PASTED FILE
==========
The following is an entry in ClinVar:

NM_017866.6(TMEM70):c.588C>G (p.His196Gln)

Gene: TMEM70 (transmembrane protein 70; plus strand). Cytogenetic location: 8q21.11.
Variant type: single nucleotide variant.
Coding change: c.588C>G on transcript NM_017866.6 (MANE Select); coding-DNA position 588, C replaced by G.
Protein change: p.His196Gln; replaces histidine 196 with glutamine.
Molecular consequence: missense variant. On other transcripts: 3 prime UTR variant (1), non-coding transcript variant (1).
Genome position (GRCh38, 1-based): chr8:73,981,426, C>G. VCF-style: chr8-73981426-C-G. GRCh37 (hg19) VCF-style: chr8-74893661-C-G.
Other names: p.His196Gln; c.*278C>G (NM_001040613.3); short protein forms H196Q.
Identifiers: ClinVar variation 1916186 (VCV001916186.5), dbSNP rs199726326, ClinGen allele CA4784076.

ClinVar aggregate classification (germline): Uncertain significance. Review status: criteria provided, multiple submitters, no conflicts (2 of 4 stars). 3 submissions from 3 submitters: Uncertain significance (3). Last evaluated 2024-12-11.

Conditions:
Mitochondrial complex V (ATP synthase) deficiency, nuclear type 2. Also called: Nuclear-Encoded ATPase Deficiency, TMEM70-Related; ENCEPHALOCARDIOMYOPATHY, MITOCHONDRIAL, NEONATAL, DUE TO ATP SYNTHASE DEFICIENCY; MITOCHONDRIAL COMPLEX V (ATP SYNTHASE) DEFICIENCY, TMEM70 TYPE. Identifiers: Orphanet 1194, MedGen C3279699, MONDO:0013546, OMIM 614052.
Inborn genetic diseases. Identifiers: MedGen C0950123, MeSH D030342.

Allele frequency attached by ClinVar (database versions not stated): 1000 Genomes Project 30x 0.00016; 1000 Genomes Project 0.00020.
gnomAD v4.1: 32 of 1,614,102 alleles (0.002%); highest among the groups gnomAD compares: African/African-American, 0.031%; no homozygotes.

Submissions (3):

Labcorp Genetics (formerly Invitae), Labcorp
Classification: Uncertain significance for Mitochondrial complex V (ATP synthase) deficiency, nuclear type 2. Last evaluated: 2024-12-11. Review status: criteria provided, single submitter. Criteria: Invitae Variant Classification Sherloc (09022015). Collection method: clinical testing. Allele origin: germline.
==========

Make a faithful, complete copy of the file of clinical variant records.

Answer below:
The following is an entry in ClinVar:

NM_017866.6(TMEM70):c.588C>G (p.His196Gln)

Gene: TMEM70 (transmembrane protein 70; plus strand). Cytogenetic location: 8q21.11.
Variant type: single nucleotide variant.
Coding change: c.588C>G on transcript NM_017866.6 (MANE Select); coding-DNA position 588, C replaced by G.
Protein change: p.His196Gln; replaces histidine 196 with glutamine.
Molecular consequence: missense variant. On other transcripts: 3 prime UTR variant (1), non-coding transcript variant (1).
Genome position (GRCh38, 1-based): chr8:73,981,426, C>G. VCF-style: chr8-73981426-C-G. GRCh37 (hg19) VCF-style: chr8-74893661-C-G.
Other names: p.His196Gln; c.*278C>G (NM_001040613.3); short protein forms H196Q.
Identifiers: ClinVar variation 1916186 (VCV001916186.5), dbSNP rs199726326, ClinGen allele CA4784076.

ClinVar aggregate classification (germline): Uncertain significance. Review status: criteria provided, multiple submitters, no conflicts (2 of 4 stars). 3 submissions from 3 submitters: Uncertain significance (3). Last evaluated 2024-12-11.

Conditions:
Mitochondrial complex V (ATP synthase) deficiency, nuclear type 2. Also called: Nuclear-Encoded ATPase Deficiency, TMEM70-Related; ENCEPHALOCARDIOMYOPATHY, MITOCHONDRIAL, NEONATAL, DUE TO ATP SYNTHASE DEFICIENCY; MITOCHONDRIAL COMPLEX V (ATP SYNTHASE) DEFICIENCY, TMEM70 TYPE. Identifiers: Orphanet 1194, MedGen C3279699, MONDO:0013546, OMIM 614052.
Inborn genetic diseases. Identifiers: MedGen C0950123, MeSH D030342.

Allele frequency attached by ClinVar (database versions not stated): 1000 Genomes Project 30x 0.00016; 1000 Genomes Project 0.00020.
gnomAD v4.1: 32 of 1,614,102 alleles (0.002%); highest among the groups gnomAD compares: African/African-American, 0.031%; no homozygotes.

Submissions (3):

Labcorp Genetics (formerly Invitae), Labcorp
Classification: Uncertain significance for Mitochondrial complex V (ATP synthase) deficiency, nuclear type 2. Last evaluated: 2024-12-11. Review status: criteria provided, single submitter. Criteria: Invitae Variant Classification Sherloc (09022015). Collection method: clinical testing. Allele origin: germline.